* Virtually no information describing actual working conditions in Dubai is available in the workers’ home countries.
RESEARCH: (....) i have to tell you, that we have more than 50 workers calles Laksman in our company (...)
Though Lakshmanâ€™s fate may be only that of a single person, there are many parallels to the lives of other workers in Dubai. Thousands of workers leave their homes in India to earn money in Dubai for their families. When our ďŹ‚ight was called at last, Johannes gave me the box and wished me good luck with my project.
* 7KHUHDUHQRH[DFWÂżJXUHVRQIDWDODFFLGHQWVDWFRQVWUXFWLRQVLWHV as the companies deliberately suppress this information.
sample pages Fact & Fiction Dubai
the project: The goal of this project was to design a wood structure, that shows new and innovative ways on how to build with this traditional material. The structure was planned to be built on the premises of the Kunsthochschule Kassel.
the competition: In an internal project competition our concept (we designed the pavillion as a group consisting of Boris Koch, Andreas Brethauer, Velichka Strashimirova and me) was chosen to be realised.
the site: The site of the future pavilion is on the Kunsthochschule Kassel. Near the site are the main routes on the campus like the mensa, the library and the central auditorium as well as lots of green space bordering the Aue Park Kassel.
Fra nk fur ter Str .
The park is famous for beeing the spot, where the Aue Pavillion and the famous Ai Weiwei piece of art was located during Documenta 12.
A49 l Fu da
the design: Our design consist of four individual bands, that come from different directions of the building site and merge in an elegant loop. The structure offers different possibilities of use: sitting areas with tables and loungers, a bar, a tribune for watching the soccer tournament or cinema events on the campus and a small stage for perfomances. Our design supports the use that is already given in this area. The three main design factors in order of imortance were: functionality, the location and the form.
digital fabrication: The project is based on digital tools and automation of processes, to enable create many different components with high precision. That makes it possible to realise very complex and remarkable form languages. On this page you can see four different design systems. On the right hand side is my proposal: It consists of only one size of profile beams and is characterised by its always varying connection cuts. The structure on the left was chosen as the main construction system for the design. On the next page you can see the further development of this system.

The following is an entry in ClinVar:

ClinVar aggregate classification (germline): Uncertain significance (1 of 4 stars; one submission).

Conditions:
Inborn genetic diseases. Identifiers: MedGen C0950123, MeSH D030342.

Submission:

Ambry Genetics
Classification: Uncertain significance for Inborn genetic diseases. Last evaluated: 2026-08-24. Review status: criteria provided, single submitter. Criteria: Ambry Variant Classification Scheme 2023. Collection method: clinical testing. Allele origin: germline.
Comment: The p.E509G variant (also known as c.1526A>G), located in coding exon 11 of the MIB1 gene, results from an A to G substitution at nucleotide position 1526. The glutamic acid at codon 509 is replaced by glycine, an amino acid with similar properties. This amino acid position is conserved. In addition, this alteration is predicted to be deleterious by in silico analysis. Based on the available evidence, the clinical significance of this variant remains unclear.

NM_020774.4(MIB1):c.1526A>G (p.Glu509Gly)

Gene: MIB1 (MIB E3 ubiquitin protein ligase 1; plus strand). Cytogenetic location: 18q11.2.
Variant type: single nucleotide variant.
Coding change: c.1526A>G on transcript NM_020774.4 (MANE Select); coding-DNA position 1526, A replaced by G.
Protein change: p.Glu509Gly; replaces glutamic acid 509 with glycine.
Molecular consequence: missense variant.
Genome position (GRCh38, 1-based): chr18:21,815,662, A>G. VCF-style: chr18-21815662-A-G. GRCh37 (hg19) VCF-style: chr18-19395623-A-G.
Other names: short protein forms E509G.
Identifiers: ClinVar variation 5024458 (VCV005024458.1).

the system: The system uses three layers of veneer board that can be assembled like a puzzle. This system enables the boards to follow the curvature and the smooth and continous shape on the side of each strap. These board packages are kept on distance by the use of bar spacers made out of wood or alternatively threaded steel rods. On top and partly on the bottom, the construction is planked with two layers of veneer board to gain a closed shape and good seating accommodations.
the project: The aim of this project was to desig gn a hybrid d bu uildiing that connects th hree ma ain functions:: know wledge e, com mmunication and culture. The building site e is located in Istanbul, on the Asian part Kadikรถy ne ear the famouss trainstation Haydarpassa. Situated directly y at th he river Bosporus, with a future metro sttatio on and d the tunnel through the Bospurus, this site is predestin nated d to fe eature a cultural instiitution.
photos building site and surroundings
urban analysis: On this page, the most formative places around the building site can be seen. The most remarkable building forms are the haydarpasa trainstation, the mosque next to the building site and the port facilities, as seen on the photos on the previous page.
green space railroad
main roads bus stops
knowledge reference library
culture media library
600m² 800m² 1500m² 2500m²
the program / chart use of space semi public